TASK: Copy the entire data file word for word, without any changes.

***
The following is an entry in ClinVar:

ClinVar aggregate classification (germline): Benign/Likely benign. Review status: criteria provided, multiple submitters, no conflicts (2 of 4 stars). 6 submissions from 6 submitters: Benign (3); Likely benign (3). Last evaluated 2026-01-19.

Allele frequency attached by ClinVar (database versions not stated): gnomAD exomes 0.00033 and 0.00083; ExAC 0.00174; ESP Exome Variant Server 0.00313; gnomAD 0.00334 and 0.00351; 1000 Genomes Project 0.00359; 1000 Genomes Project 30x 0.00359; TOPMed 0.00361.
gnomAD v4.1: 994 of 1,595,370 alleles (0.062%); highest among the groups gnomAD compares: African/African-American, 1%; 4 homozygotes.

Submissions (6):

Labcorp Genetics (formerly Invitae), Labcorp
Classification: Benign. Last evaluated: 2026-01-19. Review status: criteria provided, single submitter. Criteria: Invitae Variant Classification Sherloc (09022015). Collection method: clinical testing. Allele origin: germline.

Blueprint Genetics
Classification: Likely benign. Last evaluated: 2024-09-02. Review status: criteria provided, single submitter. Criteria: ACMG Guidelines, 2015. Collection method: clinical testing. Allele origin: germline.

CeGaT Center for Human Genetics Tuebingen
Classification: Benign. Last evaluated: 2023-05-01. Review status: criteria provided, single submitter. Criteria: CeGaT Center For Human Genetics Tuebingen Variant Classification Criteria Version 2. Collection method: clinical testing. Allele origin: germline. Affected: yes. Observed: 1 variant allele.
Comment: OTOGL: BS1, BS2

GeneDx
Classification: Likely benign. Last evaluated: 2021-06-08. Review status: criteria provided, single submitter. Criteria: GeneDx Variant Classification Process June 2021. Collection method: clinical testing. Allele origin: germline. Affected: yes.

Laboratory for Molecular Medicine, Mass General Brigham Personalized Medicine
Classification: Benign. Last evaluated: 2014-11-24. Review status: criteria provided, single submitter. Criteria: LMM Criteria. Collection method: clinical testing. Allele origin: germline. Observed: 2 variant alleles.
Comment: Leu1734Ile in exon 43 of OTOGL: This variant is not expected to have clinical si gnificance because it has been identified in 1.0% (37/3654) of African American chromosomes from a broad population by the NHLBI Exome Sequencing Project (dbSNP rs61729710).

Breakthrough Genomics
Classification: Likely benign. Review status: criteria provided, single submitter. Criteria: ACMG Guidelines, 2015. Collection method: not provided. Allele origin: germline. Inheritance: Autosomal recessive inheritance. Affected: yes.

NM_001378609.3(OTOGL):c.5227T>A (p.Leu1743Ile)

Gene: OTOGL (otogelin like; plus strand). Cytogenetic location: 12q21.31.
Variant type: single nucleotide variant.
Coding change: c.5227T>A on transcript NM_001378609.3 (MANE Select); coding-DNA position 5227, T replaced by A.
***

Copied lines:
The following is an entry in ClinVar:

ClinVar aggregate classification (germline): Benign/Likely benign. Review status: criteria provided, multiple submitters, no conflicts (2 of 4 stars). 6 submissions from 6 submitters: Benign (3); Likely benign (3). Last evaluated 2026-01-19.

Allele frequency attached by ClinVar (database versions not stated): gnomAD exomes 0.00033 and 0.00083; ExAC 0.00174; ESP Exome Variant Server 0.00313; gnomAD 0.00334 and 0.00351; 1000 Genomes Project 0.00359; 1000 Genomes Project 30x 0.00359; TOPMed 0.00361.
gnomAD v4.1: 994 of 1,595,370 alleles (0.062%); highest among the groups gnomAD compares: African/African-American, 1%; 4 homozygotes.

Submissions (6):

Labcorp Genetics (formerly Invitae), Labcorp
Classification: Benign. Last evaluated: 2026-01-19. Review status: criteria provided, single submitter. Criteria: Invitae Variant Classification Sherloc (09022015). Collection method: clinical testing. Allele origin: germline.

Blueprint Genetics
Classification: Likely benign. Last evaluated: 2024-09-02. Review status: criteria provided, single submitter. Criteria: ACMG Guidelines, 2015. Collection method: clinical testing. Allele origin: germline.

CeGaT Center for Human Genetics Tuebingen
Classification: Benign. Last evaluated: 2023-05-01. Review status: criteria provided, single submitter. Criteria: CeGaT Center For Human Genetics Tuebingen Variant Classification Criteria Version 2. Collection method: clinical testing. Allele origin: germline. Affected: yes. Observed: 1 variant allele.
Comment: OTOGL: BS1, BS2

GeneDx
Classification: Likely benign. Last evaluated: 2021-06-08. Review status: criteria provided, single submitter. Criteria: GeneDx Variant Classification Process June 2021. Collection method: clinical testing. Allele origin: germline. Affected: yes.

Laboratory for Molecular Medicine, Mass General Brigham Personalized Medicine
Classification: Benign. Last evaluated: 2014-11-24. Review status: criteria provided, single submitter. Criteria: LMM Criteria. Collection method: clinical testing. Allele origin: germline. Observed: 2 variant alleles.
Comment: Leu1734Ile in exon 43 of OTOGL: This variant is not expected to have clinical si gnificance because it has been identified in 1.0% (37/3654) of African American chromosomes from a broad population by the NHLBI Exome Sequencing Project (dbSNP rs61729710).

Breakthrough Genomics
Classification: Likely benign. Review status: criteria provided, single submitter. Criteria: ACMG Guidelines, 2015. Collection method: not provided. Allele origin: germline. Inheritance: Autosomal recessive inheritance. Affected: yes.

NM_001378609.3(OTOGL):c.5227T>A (p.Leu1743Ile)

Gene: OTOGL (otogelin like; plus strand). Cytogenetic location: 12q21.31.
Variant type: single nucleotide variant.
Coding change: c.5227T>A on transcript NM_001378609.3 (MANE Select); coding-DNA position 5227, T replaced by A.